Paper-Lecture2 - Oecologia (2000) 125:8284 Springer-Verlag...

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Abstract In his landmark 1989 paper, R.R. Hofmann classified ruminants into three categories based upon di- gestive anatomy and preferred forages, and proposed that divergence of feeding strategies among ruminants is a re- sult of morphological evolution of the digestive tract. Be- cause of the hypothetical nature of these views and the in- grained beliefs that they challenged, several papers were published that reported tests of Hofmann’s predictions. The consensus among these papers was that Hofmann’s predictions were inadequate. I describe the experimental evidence that has been put forth in opposition to the rumi- nant diversification hypothesis and contend that we have failed to adequately test Hofmann’s predictions. Key words Concentrate selectors · Intermediate feeders · Roughage eaters · Rumen bypass · Ruminant diversification Early attempts to explain variation found in feeding strate- gies of free-ranging ruminants classified individual species as “browsers” or “grazers” based upon types of forage con- sumed. Though an important step in understanding the complexities of ruminant nutrition, Hofmann and Stewart (1972) recognized that feeding strategies of ruminants could not simply be classified into two categories, and pro- posed three categories (i.e., bulk and roughage eaters, se- lectors of concentrate forages, and intermediate feeders) based upon stomach structure and feeding ecology. Hof- mann (1984) later documented variation in all portions of the digestive anatomy among the three categories of his system of ruminant classification. The dynamic interac- tions among body size, fermentation and passage rates, and energetic requirements, and their influence on dietary strat- egy formed the basis for these early classifications. In a landmark paper, Hofmann (1989) expanded upon the concepts proposed by Hofmann and Stewart (1972) and Hofmann (1984) by providing a working hypothesis of the functional and morphological basis for diversity in ruminant feeding strategies. Hofmann (1989) proposed that feeding strategies ranged from nonselective intake of bulk roughage and efficient fermentation in the fore- stomach, to selectivity for concentrate forages (high in plant cell content) with increased post-ruminal digestion. This hypothesis challenged many beliefs regarding di- gestion in free-ranging ruminants and proposed that we reexamine the manner in which ruminant herbivores ob- tain nutrients from the environment. Because of the magnitude of Hofmann’s hypothesis, several papers (Gordon and Illius 1994, 1996; Robbins et al. 1995) were published describing tests of his predic- tions. These researchers examined components of Hof- mann’s hypothesis and concluded that they did not find support for morpho-physiological adaptations to diet type within classes of ruminants. They attributed differ- ences in digestive function to body mass or food charac- teristics. As a result, the consensus has been that Hof- mann’s hypothesis regarding gut morphology and func-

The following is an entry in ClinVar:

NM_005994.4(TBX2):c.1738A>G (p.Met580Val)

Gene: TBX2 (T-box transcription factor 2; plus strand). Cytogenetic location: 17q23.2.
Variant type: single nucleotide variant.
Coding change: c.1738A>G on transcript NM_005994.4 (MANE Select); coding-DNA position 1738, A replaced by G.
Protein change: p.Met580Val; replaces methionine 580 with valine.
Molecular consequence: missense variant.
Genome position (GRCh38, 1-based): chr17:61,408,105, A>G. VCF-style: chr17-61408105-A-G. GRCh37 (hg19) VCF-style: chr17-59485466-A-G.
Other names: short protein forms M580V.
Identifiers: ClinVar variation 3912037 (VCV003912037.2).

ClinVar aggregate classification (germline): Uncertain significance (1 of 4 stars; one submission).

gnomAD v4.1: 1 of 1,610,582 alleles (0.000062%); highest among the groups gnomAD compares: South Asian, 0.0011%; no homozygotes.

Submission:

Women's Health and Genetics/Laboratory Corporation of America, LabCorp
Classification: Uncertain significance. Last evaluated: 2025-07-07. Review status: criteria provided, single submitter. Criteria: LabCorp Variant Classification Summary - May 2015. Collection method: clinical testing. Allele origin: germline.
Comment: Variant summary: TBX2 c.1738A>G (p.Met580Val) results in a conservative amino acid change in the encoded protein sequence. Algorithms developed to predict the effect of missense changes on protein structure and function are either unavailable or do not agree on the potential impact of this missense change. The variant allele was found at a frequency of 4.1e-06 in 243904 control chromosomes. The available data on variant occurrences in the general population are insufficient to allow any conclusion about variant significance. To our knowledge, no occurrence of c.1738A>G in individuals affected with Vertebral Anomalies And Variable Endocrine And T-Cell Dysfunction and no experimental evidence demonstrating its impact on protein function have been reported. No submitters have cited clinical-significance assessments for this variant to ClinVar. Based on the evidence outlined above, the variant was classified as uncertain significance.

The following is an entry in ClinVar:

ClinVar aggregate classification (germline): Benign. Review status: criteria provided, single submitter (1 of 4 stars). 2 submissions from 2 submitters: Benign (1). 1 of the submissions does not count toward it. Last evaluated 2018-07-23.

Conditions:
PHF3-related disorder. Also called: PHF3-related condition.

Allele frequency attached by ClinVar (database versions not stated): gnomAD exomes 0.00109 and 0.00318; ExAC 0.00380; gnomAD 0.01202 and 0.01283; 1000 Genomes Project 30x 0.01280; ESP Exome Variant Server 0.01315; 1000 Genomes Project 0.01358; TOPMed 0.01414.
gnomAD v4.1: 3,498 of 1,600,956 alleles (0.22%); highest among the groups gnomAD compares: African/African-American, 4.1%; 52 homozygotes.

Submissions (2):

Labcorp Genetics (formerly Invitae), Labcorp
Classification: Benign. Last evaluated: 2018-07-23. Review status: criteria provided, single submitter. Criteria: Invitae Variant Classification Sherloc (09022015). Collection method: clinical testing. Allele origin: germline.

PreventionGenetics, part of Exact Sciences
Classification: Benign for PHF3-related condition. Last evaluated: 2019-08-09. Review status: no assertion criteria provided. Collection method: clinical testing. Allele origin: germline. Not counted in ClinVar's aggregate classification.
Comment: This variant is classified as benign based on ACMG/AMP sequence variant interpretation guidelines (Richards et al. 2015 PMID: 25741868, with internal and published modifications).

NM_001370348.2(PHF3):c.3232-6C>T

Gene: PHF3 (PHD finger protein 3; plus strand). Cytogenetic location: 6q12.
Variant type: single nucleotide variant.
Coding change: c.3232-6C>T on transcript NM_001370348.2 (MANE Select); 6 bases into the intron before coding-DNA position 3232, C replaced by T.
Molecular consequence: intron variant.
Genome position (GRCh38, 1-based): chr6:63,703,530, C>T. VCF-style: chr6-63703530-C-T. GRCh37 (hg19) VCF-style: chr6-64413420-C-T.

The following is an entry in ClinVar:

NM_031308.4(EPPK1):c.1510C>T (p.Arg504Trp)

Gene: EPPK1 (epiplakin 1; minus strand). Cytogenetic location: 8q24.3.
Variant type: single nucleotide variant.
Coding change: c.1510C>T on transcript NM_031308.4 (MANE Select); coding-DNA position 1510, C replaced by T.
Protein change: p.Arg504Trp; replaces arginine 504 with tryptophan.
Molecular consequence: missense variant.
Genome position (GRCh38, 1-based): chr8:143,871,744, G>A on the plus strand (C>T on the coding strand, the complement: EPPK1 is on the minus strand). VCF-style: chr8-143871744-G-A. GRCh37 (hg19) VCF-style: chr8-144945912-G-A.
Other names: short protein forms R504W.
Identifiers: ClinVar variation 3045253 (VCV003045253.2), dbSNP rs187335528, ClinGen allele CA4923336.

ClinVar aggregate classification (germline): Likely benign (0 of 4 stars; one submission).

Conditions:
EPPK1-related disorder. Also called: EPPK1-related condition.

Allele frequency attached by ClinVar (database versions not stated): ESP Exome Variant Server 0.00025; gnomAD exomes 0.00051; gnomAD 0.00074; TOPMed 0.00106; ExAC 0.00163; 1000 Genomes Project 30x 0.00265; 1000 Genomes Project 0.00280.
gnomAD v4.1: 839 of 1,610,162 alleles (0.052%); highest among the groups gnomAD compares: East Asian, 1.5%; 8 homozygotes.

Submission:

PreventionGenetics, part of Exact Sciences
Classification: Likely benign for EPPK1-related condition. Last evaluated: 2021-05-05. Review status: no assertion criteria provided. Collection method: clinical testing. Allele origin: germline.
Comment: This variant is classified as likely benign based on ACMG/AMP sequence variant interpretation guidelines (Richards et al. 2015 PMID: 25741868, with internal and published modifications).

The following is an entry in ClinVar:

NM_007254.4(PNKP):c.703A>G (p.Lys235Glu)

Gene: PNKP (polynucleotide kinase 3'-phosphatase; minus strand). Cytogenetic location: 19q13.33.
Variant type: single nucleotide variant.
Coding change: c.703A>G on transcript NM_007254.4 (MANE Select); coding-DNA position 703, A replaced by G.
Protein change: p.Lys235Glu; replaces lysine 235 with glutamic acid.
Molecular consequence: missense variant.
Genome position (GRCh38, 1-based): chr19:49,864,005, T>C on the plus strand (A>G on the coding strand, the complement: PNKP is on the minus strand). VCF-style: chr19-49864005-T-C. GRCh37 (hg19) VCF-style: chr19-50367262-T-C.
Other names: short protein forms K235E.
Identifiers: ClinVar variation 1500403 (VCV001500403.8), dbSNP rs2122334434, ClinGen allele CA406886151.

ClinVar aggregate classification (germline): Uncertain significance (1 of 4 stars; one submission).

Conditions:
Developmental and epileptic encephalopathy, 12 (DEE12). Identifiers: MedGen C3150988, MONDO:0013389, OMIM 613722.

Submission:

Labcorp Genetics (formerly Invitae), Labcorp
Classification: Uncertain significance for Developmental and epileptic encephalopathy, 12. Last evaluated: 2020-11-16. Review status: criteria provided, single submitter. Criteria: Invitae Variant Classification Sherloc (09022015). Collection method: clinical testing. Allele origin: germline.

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This note was uploaded on 09/19/2011 for the course ANS 5446 taught by Professor Brown during the Spring '08 term at University of Florida.

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Paper-Lecture2 - Oecologia (2000) 125:8284 Springer-Verlag...

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